What's the opposite of a "political earthquake"? If the primary defeat of Rep. Eric Cantor drained D.C.'s supply of dramatic analogies, the snap leadership election surprised almost no one. Rep. Kevin McCarthy, the party's occasionally competent whip, easily took Cantor's old job after a furtive conservative challenge from Rep. Raul Labrador. And Rep. Steve Scalise, a Louisiana conservative who had been leading the Republican Study Committee, nabbed McCarthy's job in one ballot.
If you're looking for a "conservative victory" here, look to Scalise. The fast-talking Southerner bested Rep. Peter Roskam, a deputy whip who'd been groomed for big things, and Rep. Marlin Stutzman, a sort-of Tea Party candidate who nonetheless gets farm subsidies back home in Indiana. He becomes, as some reporters quickly pointed out, the first Republican from a "red" state to take a leadership job since Barack Obama won the presidency.
But "red state" is a sort of useless term when you're talking about congressmen. The victories of McCarthy and Scalise are good news for Republicans who want to avoid future Cantordammerung-style upsets.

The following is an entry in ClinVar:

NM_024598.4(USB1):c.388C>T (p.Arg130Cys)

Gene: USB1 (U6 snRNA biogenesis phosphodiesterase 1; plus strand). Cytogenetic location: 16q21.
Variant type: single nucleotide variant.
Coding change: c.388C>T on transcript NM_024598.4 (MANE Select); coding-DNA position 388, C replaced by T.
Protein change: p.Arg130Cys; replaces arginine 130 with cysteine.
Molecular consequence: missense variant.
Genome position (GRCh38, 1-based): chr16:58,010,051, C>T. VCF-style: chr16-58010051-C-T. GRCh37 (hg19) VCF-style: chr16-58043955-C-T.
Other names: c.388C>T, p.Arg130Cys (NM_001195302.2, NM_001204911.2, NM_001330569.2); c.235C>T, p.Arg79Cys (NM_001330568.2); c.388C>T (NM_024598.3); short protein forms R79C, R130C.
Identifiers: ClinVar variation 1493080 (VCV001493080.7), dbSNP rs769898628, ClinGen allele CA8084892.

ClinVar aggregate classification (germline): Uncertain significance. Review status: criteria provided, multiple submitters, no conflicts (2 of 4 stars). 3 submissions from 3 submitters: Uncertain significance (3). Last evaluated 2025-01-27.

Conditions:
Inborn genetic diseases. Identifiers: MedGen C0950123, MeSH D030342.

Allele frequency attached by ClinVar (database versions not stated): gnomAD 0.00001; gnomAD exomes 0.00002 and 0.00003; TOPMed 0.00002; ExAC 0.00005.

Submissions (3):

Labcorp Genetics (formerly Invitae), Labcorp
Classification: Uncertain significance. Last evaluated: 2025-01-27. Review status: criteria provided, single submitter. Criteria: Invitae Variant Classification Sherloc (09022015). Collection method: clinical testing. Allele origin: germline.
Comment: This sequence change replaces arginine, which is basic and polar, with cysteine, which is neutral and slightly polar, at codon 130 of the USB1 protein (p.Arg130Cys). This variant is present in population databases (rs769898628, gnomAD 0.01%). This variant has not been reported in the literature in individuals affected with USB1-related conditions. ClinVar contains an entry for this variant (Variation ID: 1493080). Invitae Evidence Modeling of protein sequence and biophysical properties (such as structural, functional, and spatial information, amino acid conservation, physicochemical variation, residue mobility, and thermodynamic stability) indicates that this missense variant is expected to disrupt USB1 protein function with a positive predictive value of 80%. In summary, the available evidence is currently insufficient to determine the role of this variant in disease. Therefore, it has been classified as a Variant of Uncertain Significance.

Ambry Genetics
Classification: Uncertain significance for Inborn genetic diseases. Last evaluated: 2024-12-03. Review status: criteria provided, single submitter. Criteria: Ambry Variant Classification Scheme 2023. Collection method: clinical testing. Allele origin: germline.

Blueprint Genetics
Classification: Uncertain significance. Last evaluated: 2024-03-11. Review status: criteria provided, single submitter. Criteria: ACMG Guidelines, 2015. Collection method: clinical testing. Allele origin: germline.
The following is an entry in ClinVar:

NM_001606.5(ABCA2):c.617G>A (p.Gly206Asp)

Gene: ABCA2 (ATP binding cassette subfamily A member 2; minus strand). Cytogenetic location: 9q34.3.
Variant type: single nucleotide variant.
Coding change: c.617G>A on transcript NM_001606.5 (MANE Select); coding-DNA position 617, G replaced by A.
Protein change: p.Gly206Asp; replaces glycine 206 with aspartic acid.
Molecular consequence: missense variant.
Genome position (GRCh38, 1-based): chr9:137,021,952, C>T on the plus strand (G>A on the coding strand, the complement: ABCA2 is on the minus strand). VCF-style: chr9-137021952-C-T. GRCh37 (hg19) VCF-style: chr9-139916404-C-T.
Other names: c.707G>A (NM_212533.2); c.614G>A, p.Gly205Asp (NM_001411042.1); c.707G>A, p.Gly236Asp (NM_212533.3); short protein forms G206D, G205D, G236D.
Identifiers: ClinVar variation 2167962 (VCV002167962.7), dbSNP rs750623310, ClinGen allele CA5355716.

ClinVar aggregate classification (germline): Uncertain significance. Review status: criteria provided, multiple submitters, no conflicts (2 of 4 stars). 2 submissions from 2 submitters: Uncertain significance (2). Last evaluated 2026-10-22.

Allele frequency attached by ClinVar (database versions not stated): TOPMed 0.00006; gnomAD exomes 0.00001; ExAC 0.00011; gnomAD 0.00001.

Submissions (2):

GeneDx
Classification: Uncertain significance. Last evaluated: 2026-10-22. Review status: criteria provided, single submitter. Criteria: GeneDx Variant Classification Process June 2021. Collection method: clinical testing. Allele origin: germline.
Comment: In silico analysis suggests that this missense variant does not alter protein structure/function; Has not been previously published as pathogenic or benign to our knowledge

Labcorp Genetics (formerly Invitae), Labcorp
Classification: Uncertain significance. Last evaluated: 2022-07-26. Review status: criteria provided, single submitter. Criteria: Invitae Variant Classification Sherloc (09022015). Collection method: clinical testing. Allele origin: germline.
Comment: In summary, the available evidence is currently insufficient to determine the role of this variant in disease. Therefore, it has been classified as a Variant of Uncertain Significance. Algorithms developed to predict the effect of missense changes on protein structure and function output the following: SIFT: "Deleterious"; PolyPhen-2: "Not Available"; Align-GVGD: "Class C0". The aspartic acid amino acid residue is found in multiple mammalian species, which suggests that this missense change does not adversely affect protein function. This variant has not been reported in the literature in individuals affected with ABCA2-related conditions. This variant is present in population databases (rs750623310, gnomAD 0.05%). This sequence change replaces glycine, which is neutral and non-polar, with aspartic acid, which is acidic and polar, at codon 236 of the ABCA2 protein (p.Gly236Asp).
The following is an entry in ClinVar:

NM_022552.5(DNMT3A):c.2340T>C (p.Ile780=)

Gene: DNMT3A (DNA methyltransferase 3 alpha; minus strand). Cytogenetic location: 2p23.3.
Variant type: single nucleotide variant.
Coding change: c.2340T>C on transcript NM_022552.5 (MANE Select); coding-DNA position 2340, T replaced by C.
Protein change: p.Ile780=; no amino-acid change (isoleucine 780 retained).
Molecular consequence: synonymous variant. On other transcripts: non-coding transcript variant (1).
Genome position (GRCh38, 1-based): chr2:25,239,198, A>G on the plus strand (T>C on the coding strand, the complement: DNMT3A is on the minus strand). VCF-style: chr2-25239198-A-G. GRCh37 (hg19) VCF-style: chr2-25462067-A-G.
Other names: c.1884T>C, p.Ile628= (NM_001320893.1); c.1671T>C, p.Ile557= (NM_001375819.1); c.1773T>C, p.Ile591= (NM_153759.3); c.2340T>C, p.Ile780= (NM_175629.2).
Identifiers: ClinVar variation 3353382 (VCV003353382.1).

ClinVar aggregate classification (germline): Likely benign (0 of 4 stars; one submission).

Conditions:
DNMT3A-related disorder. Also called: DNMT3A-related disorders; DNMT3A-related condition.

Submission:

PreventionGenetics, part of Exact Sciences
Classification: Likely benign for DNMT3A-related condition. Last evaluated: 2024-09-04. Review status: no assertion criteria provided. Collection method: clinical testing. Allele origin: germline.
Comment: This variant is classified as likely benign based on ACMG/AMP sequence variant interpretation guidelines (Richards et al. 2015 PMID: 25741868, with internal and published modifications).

Why? Simple: There are three states where party primaries have been replaced by jungle primaries, followed by runoffs between the top two finishers. After John Boehner, the rest of the GOP's leadership hails from these states. McCarthy is from California; Scalise is from Louisiana; Cathy McMorris Rodgers is from Washington. In none of these states can a conservative sneak into a low-turnout primary and defeat an incumbent with 5 percent or 6 percent turnout.
And in all of these states, for 2014, the leaders are safe as milk. McCarthy has no challenger for the fall. Scalise is being challenged by a Libertarian candidate. Rodgers has a couple of token challengers, but if one managed to get more votes than her in the Aug. 5 primary, it wouldn't matter: They'd face off again in November, when the whole midterm electorate will be out.